comma btw subject and verb: emphasizes that A..., and B.., are the


English (UK)
Hello there, I've always been a little proud of my grammar, but this one is taking me down a few notches:

"This document emphasizes that efficiency in decision-making for the management of social services, and the regulatory framework governing them, are the main factors determining their performance, quality, and sustainability".

1) I feel like I need the comma in front of "and regulatory framework" because otherwise "efficiency in decision-making" would refer to mmt of soc. svcs AND the regulatory framework. Right, or wrong?

2) If I do need that comma, then should the verb afterwards be singular or plural ("is the main factor"/"are the main factors"). I really want to say "are", because, well, they ARE, but where, then, do I stand on subject-verb agreement? Might this be one of the exceptions that proves the rule?

Thanks so much for your urgent assistance!
  • owlman5

    Senior Member
    I see your point, Dri18, and agree that the phrase "and the regulatory framework governing them" should be set off with commas. You should use "are" because you mention two different things that you have taken pains to distinguish.

    Welcome to the forum. If you post again, please avoid abbreviations like "mmt of soc. svcs".


    Senior Member
    English - Californian
    Hi there - sorry I can't offer much help here. My suggestion is to rewrite the sentence. It's a mess, and it's very hard to read.

    That being said, if you must keep these exact words, I would take out the commas since both "efficiency" and "the regulatory framework" are "the factors." That would, of course, make the sentence even less readable.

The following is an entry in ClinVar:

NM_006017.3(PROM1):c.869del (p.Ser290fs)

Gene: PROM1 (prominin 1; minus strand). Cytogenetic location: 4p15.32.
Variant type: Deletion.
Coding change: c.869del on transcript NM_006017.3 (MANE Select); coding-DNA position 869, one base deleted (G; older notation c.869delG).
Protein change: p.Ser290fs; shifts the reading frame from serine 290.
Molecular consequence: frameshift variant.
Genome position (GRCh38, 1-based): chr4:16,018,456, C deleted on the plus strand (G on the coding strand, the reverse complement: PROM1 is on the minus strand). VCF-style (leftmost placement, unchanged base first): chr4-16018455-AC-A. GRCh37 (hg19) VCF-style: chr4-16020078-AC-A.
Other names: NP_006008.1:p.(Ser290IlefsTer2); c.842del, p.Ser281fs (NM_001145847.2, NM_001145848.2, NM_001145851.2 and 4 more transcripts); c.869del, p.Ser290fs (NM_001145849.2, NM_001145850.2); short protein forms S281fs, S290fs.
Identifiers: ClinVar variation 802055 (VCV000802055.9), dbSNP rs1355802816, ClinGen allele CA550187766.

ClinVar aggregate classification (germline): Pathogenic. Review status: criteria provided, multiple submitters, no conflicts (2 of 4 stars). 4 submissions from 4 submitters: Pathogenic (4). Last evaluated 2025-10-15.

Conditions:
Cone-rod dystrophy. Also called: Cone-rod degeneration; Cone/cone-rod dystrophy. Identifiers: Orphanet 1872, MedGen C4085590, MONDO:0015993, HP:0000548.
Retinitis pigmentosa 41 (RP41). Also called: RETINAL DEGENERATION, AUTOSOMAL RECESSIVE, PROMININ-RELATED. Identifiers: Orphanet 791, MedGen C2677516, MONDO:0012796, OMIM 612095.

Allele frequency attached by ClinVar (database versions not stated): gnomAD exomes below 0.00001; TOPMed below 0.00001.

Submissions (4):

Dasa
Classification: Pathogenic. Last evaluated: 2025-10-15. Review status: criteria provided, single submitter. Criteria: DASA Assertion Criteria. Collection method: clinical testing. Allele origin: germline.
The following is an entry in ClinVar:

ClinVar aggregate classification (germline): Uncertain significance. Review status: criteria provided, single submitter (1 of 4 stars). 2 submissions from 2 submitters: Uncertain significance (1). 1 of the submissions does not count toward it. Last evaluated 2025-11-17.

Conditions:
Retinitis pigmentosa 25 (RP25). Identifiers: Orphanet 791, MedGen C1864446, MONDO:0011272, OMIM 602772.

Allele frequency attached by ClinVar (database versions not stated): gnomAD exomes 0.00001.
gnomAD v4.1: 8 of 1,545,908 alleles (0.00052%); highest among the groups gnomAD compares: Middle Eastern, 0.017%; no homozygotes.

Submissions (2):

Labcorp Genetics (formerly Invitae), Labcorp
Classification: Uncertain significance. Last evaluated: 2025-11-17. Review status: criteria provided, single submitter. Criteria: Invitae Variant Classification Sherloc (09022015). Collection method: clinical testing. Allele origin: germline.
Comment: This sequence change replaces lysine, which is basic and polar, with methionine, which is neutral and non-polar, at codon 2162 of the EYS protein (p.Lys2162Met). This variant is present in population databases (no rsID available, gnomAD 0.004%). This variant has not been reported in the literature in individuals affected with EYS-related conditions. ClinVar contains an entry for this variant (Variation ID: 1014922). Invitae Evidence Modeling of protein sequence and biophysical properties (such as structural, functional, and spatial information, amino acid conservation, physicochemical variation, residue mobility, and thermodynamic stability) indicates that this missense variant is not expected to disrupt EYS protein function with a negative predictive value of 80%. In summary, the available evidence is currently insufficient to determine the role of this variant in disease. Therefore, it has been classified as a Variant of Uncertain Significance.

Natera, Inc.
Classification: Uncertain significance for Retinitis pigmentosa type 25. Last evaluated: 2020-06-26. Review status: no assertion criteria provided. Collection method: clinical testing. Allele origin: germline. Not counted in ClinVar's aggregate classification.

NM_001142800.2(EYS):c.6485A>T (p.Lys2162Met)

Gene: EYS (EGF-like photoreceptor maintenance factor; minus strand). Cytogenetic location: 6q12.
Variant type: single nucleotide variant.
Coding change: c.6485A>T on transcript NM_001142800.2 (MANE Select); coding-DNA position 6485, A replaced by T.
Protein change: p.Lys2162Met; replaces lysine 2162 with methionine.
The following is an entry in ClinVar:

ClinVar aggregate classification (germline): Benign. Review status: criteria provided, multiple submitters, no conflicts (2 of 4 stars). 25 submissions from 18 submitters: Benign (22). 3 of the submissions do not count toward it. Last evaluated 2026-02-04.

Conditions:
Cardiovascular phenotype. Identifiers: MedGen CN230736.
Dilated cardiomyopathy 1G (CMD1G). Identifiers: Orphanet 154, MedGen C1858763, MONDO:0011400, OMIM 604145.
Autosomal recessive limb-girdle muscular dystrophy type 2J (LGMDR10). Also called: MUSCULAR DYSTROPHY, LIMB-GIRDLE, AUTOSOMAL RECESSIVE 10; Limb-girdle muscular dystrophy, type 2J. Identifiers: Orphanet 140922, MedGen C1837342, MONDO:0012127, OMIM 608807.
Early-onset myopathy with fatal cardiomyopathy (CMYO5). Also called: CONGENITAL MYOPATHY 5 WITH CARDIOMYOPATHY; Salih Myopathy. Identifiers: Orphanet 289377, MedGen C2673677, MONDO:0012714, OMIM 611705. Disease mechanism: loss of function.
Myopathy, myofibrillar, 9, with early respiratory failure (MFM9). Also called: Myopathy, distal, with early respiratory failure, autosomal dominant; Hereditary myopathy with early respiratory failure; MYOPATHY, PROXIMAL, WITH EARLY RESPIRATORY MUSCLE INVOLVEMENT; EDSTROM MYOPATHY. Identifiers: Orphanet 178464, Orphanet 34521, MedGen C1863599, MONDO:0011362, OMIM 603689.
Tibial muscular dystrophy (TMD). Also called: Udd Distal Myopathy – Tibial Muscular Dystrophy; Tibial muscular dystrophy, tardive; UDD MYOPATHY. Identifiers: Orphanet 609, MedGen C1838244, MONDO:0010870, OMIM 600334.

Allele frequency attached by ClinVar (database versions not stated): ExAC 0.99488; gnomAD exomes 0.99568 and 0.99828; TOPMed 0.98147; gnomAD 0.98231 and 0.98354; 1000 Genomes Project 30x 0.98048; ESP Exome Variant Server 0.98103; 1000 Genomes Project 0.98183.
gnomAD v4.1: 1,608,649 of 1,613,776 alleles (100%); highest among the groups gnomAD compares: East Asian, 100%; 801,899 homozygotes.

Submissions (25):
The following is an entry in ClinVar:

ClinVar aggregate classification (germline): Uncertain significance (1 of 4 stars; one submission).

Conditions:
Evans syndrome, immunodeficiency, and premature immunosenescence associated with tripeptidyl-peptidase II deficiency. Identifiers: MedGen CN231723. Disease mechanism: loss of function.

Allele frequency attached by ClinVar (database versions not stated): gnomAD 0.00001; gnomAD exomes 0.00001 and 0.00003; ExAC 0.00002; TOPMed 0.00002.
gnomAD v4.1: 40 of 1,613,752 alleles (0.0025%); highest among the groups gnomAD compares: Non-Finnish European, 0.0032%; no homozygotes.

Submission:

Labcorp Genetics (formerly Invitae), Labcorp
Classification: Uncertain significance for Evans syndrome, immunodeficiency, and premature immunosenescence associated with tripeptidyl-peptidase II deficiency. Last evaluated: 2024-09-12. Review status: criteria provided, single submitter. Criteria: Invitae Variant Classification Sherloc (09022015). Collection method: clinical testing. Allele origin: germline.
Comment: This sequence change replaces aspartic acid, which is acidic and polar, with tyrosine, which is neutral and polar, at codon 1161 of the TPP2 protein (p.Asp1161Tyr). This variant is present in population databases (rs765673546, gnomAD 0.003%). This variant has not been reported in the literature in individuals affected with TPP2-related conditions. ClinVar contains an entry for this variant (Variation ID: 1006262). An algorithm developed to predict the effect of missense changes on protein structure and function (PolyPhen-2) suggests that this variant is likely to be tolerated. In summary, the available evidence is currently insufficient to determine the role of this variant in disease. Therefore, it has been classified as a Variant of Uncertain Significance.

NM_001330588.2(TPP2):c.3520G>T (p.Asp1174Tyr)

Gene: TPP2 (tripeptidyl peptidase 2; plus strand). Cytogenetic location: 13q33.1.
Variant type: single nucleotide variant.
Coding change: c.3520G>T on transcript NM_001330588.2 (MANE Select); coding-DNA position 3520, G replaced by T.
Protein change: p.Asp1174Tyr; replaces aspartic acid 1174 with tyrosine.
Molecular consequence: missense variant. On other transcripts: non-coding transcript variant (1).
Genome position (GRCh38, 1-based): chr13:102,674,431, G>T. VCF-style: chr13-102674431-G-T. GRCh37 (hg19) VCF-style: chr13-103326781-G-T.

Senior Member
    English - England
    The question of the verb can be decided by yourself:

    John, and for that matter Jane, is a good artist. - "And for that matter Jane" is an aside; it does not affect the main thrust of the sentence, which is about John.

    John and Jane are good artists. - John and Jane are co-subjects and therefore the verb must be plural.

    so, if you feel you can insert "and for that matter" in front of "the regulatory framework governing them", the verb is singular. Otherwise it is plural.


    English (UK)
    Well, three responses in a matter of minutes - most impressive! Thanks very much indeed for the feedback. Glad to have the plural confirmed, rather than the singular; the latter jarred horribly for me.

    That said, totally agree with you Lucas - this is a translation and the original sentence is a DOG. But it needed to be further refined, so I've switched it around and in the process solved the original problem:

    "This document emphasizes that the main factors determining the performance, quality, and sustainability of social services are governance in management decision-making and the relevant regulatory framework."

    Sounds a lot better, though I could conceivably get into trouble for departing too much from the original....

    Thanks so much again to you all.